With the Vikings sitting with the No. 3 pick in this month’s draft, the conventional wisdom is that they will acquire a “can’t miss” style of superstar talent with Pro Bowl potential.
But, is that always the case? Yes and no. The good news is that, if the Vikings take offensive tackle Matt Kalil, history tells us the odds of landing a potential Pro Bowl talent goes up markedly.
Since 2000, the No. 3 pick has been used on only five positions: quarterback (3), wide receiver (3), offensive tackle (2), defensive end (2) and defensive tackle (2).
To get a better handle on it, these are the year-by-year No. 3 picks since 2000 and who selected them – the fact that three of them have been taken by the Cleveland Browns and they’re picking fourth this year speaks volumes to the ineptitude of that franchise.
2011 – Marcel Dareus, DE, Buffalo
2010 – Gerald McCoy, DT, Tampa Bay
2009 – Tyson Jackson, DE, Kansas City
2008 – Matt Ryan, QB, Atlanta
2007 – Joe Thomas, OT, Cleveland
2006 – Vince Young, QB, Tennessee
2005 – Braylon Edwards, WR, Cleveland
2004 – Larry Fitzgerland, WR, Arizona
2003 – Andre Johnson, WR, Houston
2002 – Joey Harrington, QB, Detroit
2001 – Gerard Warren, DT, Cleveland
2000 – Chris Samuels, OT, Washington
The term “bust” can only be applied to Harrington and, to a lesser degree, Young and Warren. The breakdown by position speaks to the ability available at No. 3, regardless of the position.
Quarterback – Ryan is viewed as one of the elite quarterbacks in the NFC and Young made it to a Pro Bowl before his immaturity and questionable decisions off the field led to his banishment from Tennessee. Harrington went from third to turd – plain and simple. But, it should be noted that Matt Millen made that pick and his penchant for rolling box cars at the dice table is legendary. Not a slam dunk, but Pro Bowlers for two of three picks isn’t bad.
Wide Receiver – Fitzgerald is the gold standard of wide receivers and, when healthy Andre 3000 is a beast who can dominate games. Edwards was a diva throughout his career, but it was chronic injuries that prevented him from living up to his potential. Two of the three have been consistently dominant and re-signed long-term. The other had one of the most prolific scoring seasons in NFL history before his body betrayed him. As solid as it gets from the draft perspective.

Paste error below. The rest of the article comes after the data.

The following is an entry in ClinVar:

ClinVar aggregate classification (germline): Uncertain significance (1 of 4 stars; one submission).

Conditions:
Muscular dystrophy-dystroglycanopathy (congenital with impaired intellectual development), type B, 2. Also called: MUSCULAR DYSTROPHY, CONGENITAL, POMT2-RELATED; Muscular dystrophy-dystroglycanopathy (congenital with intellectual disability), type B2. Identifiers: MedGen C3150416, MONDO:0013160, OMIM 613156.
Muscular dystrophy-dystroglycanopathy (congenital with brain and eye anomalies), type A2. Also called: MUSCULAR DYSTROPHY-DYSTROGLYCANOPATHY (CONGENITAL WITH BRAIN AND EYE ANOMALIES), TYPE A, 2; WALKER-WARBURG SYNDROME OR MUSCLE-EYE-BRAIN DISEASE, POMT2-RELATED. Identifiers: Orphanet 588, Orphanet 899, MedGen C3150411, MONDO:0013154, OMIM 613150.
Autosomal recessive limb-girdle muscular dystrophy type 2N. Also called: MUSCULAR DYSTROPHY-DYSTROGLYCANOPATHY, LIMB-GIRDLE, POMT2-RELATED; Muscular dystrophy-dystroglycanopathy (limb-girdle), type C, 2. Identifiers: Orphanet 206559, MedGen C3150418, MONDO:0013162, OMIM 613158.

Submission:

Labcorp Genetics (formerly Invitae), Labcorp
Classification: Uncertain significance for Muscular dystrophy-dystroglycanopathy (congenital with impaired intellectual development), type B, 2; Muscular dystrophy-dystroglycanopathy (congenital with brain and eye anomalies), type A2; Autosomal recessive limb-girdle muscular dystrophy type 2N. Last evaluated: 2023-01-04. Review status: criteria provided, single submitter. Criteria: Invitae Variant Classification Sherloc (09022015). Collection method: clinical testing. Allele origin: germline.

Defensive End – It’s too soon to pass judgment on these two since they were made in 2009 and 2011, but Jackson showed considerable improvement in his third season and Dareus was Buffalo’s top D-lineman last year, starting the season at DE and moving inside to nose tackle when injuries forced him to move for the sake of the team. It’s still early, but no complaints from either the Bills or Chiefs.
Defensive Tackle – McCoy has an incomplete grade, since he has seen both of his first two seasons cut short due to injury. If he can come back strong, he can still reclaim his position as a blue chip tackle. But, until that happens, he’s a big question mark. Warren has played 11 years and finally found his niche in New England. He didn’t do much for the team that drafted him, but anyone who plays defensive line for 11 years has to be viewed as a success.
Offensive tackle – Saving the best for last. Only two left tackles have been taken with the No. 3 pick since 2000 – Samuels in 2000 and Thomas in 2007. Samuels played for 10 seasons and was a Pro Bowl left tackle six times. Had the Redskins won a Super Bowl during his playing career, he would be a lock for the Hall of Fame. However, being a six-time Pro Bowl pick at left tackle might a solid enough resume to get in the Hall regardless. Thomas has been a Pro Bowl left tackle in all five of his seasons, which is saying something considering how awful the Browns have been in those five seasons. He is a lock to make the Hall of Fame even if his career were to end tomorrow.
What do the numbers tell us? As long as Matt Millen isn’t making the pick or the pick isn’t a “head case,” the history of picking at No. 3 over the last decade-plus has been a ticket to success. It can be argued that half of the players taken with the third pick from 2000-07 are Hall of Famers and both of the offensive tackles taken there are strong candidates for Canton.
Our researchers are taking off their lab coats. Their diagnosis? Stay at No. 3 and take Kalil.
John Holler has been writing about the Vikings for more than a decade for Viking Update. Follow Viking Update on Twitter and discuss this topic on our message boards. To become a subscriber to the Viking Update web site or magazine, click here.